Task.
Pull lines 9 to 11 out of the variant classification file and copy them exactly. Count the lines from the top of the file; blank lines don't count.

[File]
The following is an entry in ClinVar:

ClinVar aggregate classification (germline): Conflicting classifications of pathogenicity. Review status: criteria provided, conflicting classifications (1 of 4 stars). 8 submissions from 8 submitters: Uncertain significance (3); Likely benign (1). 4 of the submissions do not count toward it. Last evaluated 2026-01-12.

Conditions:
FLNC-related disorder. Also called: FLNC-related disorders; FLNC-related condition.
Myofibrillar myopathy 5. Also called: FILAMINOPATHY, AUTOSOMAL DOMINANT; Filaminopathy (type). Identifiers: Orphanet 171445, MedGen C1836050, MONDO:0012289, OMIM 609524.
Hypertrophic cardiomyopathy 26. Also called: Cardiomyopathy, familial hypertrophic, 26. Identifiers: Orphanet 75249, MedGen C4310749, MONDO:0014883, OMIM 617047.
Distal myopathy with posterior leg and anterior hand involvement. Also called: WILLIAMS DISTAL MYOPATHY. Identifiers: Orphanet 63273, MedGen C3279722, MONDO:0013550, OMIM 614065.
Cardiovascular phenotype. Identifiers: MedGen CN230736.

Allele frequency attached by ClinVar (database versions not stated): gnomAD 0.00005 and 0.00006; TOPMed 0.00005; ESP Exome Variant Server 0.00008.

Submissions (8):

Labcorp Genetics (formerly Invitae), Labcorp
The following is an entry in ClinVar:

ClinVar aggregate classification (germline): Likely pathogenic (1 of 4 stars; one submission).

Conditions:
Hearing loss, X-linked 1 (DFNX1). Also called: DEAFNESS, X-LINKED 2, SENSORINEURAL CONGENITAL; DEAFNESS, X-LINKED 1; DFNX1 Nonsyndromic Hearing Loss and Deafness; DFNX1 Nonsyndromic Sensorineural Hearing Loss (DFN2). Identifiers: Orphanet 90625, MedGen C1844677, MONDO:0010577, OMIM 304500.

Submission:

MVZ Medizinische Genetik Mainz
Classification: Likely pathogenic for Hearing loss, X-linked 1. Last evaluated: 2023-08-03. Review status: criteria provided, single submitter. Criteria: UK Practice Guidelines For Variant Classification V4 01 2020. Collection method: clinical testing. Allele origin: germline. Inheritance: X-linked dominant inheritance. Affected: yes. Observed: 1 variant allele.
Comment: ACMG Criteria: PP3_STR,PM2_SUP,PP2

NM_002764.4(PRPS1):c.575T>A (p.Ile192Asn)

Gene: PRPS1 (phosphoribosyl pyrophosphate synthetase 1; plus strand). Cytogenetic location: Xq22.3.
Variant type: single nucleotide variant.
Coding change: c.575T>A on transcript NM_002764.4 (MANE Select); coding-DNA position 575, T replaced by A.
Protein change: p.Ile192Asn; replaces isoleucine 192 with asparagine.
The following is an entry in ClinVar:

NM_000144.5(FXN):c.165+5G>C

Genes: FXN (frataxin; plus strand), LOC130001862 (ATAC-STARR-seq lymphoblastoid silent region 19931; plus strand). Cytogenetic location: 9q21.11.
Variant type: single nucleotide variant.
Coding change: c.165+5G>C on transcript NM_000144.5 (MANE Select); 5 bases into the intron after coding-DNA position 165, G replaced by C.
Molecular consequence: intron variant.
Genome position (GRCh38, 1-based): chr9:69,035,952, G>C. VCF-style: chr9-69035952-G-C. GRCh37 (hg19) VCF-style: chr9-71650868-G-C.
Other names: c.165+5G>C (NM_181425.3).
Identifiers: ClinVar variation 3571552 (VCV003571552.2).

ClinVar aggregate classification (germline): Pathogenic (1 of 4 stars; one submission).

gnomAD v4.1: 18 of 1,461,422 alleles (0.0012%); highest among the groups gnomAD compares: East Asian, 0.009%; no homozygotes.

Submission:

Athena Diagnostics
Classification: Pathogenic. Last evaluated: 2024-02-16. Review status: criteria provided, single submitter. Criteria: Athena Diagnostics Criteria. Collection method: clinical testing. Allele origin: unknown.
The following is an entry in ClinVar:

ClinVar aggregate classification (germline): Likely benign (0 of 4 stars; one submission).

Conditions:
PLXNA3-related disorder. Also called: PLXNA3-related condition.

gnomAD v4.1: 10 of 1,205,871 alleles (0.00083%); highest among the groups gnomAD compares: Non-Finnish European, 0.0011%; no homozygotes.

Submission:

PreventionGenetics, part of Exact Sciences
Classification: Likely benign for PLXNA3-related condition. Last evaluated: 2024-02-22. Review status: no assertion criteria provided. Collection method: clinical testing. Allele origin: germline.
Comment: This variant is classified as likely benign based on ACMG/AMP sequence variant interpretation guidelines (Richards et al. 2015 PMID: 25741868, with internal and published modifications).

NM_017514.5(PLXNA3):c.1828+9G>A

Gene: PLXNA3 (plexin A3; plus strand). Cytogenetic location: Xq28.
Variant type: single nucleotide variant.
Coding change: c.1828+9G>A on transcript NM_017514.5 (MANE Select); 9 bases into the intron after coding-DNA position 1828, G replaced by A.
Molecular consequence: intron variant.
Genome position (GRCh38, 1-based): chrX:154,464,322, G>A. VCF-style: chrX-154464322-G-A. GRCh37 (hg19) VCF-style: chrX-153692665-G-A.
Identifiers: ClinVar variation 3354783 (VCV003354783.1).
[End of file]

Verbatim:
Allele frequency attached by ClinVar (database versions not stated): gnomAD 0.00005 and 0.00006; TOPMed 0.00005; ESP Exome Variant Server 0.00008.

Submissions (8):

Labcorp Genetics (formerly Invitae), Labcorp